Miracles of Life is an old-fashioned autobio, written quickly in 2007 after Ballard was diagnosed with prostate cancer and covering Ballard's life from birth to the time of writing. It was published in the UK in early 2008, and hasn't seen a US release so far -- sadly, since a year has already passed, it probably won't see a US edition. This is also definitively Ballard's last book; a further project, Conversations with My Physician, was cancelled quietly after his death since it had barely been started. So this is all we have to sum up Ballard's "real" life -- though, of course, we have the books from The Wind From Nowhere through Kingdom Come, which are what he will be remembered for.
As usual with biographies (and particularly autobiographies), Ballard's childhood provides the bulk of the book, and most of the interest. Miracles is divided into two parts: the first third covers his childhood through the end of WWII -- his Shanghai years, the ones that gave him the material he reworked so thoroughly and compellingly for decades, and that gave him the detachment and cold eye to make best use of that material -- and the rest of the book covers his adult life, in diminishing detail as he gets older and more settled and successful. That's a common pattern for biographies of all kinds; early struggle is always more interesting than the fat years.
Ballard's early childhood was one of privilege, but of course he didn't know that at the time: it was just his life, and the servants and parties of the Shanghai expatriate community were all he knew. WW II began when Ballard was nine -- old enough to notice -- and it marked the beginning of his fall from grace. All children have that fall, of course -- they will all inevitably learn about the real world -- but Ballard both had a higher position to begin with and a steeper drop. As he writes on p.16, "By the time I was 14 I had become as fatalistic about death, poverty and hunger as the Chinese. I knew that kindness alone would feed few mouths and save no lives." And that attitude -- detached, clinical, interested in the foibles of mankind without being charmed by them -- characterized his writing ever afterward.
Ballard, with his family and most of the Europeans, were interned at Lunghua for the end of the war, with increasing privations and dangers as Japanese supply lines became strained and their captors became hungrier and less willing to worry about foreign prisoners. And that was only the beginning -- after the war, Ballard found himself in an England he had never seen before, essentially alone in a cold, alien country devastated and impoverished by the war and hardened against others' suffering even more than the ex-internee was. Ballard grew to manhood in that England, the bleak postwar land that had just lost its empire and hadn't yet decided that anything else was worthwhile, and studied there, for a while, to be a doctor -- a psychiatrist, to be precise. But he realized that wouldn't suit his literary ambitions -- even then, he wanted to write stories for a living -- and so he first turned to editing and then enlisted in the RAF.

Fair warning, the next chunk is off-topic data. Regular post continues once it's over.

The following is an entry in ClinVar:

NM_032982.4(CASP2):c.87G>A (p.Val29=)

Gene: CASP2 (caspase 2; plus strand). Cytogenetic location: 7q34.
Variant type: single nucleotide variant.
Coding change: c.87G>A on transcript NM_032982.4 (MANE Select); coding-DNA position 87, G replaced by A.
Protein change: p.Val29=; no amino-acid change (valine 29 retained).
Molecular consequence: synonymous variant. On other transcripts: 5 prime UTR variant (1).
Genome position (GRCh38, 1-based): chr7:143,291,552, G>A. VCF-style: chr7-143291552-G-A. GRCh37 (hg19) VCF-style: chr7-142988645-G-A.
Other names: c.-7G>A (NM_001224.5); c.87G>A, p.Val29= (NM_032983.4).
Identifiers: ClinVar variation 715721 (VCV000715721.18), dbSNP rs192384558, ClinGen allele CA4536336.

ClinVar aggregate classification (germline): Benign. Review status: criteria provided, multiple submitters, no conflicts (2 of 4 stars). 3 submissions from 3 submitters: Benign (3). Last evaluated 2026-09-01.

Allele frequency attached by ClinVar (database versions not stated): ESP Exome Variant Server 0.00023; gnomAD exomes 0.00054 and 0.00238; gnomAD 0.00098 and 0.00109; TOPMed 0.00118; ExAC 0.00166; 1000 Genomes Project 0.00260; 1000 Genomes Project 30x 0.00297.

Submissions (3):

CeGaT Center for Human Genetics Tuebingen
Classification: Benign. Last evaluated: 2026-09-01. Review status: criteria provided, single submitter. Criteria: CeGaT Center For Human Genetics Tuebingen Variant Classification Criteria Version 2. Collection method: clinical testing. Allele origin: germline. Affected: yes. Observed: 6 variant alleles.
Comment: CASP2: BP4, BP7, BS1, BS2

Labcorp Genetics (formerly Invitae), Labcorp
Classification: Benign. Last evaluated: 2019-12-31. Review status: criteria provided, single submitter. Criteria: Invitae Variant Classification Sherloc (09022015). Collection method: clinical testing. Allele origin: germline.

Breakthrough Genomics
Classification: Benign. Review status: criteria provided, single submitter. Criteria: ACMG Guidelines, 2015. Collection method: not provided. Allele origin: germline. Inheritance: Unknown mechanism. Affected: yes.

It was on that RAF tour -- sent to an even colder, bleaker land, on an airbase far off in the wilds of northern Canada -- that Ballard discovered American SF:
These [magazines like Galaxy and Fantasy & Science Fiction] I seized on and began to devour. Here was a form of fiction that was actually about the present day, and often as elliptical and ambiguous as Kafka. It recognized a world dominated by consumer advertising, of democratic government mutating into public relations. This was a world of cars, offices, highways, airlines and supermarkets that we actually lived in, but which was completely missing from almost all serious fiction. No one in a novel by Virginia Woolf ever filled up the petrol tank of her car. No one in Sartre or Thomas Mann ever paid for a haircut. No one in Hemingway's post-war novels ever worried about the effects of prolonged exposure to the threat of nuclear war. The very notion was ludicrous, as absurd then as it seems now,. Writers of so-called serious fiction shared one dominant characteristic -- their fiction was first and foremost about themselves. (p.166)Even from this point, his career and life weren't on an easy upward slope. Ballard fit well at first in the SF genre, but he was pushing at its edges as soon as he determined where they were. Closer to home, his wife died of a sudden illness during a 1964 family vacation in Spain, leaving Ballard the single father of three young children at just the time when his successful writing career allowed him to be at home and care for them. And that was the last element of the essential Ballardian world-view cemented into place: that the world is, and always will be, cold and unfeeling and cruel, with bitter ironies around every corner. Ballard's characters sometimes battle against that coldness, and more often accommodate themselves to it, but it is always there.
Like so many biographies, Miracles of Life is most gripping and moving in the early chapters; as Ballard gets older, he gives less and less space to more and more years, collapsing decades into a few chapters and skipping lightly over his personal and interior life. But that's really the point of the autobiography -- we've already read the works, so we want to know what made the man who wrote them. We care mostly about the childhood, and read the rest of the book out of the same sense of duty that led the author to write it -- one always wants to be complete. Miracles of Life will never be one of Ballard's most important books, but it's a fine Ballardian story, full of drained swimming pools, combat airplanes, and cutting prose, and gives us the man behind the stories, telling us, as best he could, how he came to be the man who could write them. If there had to be a last book from Ballard, this is a perfect one.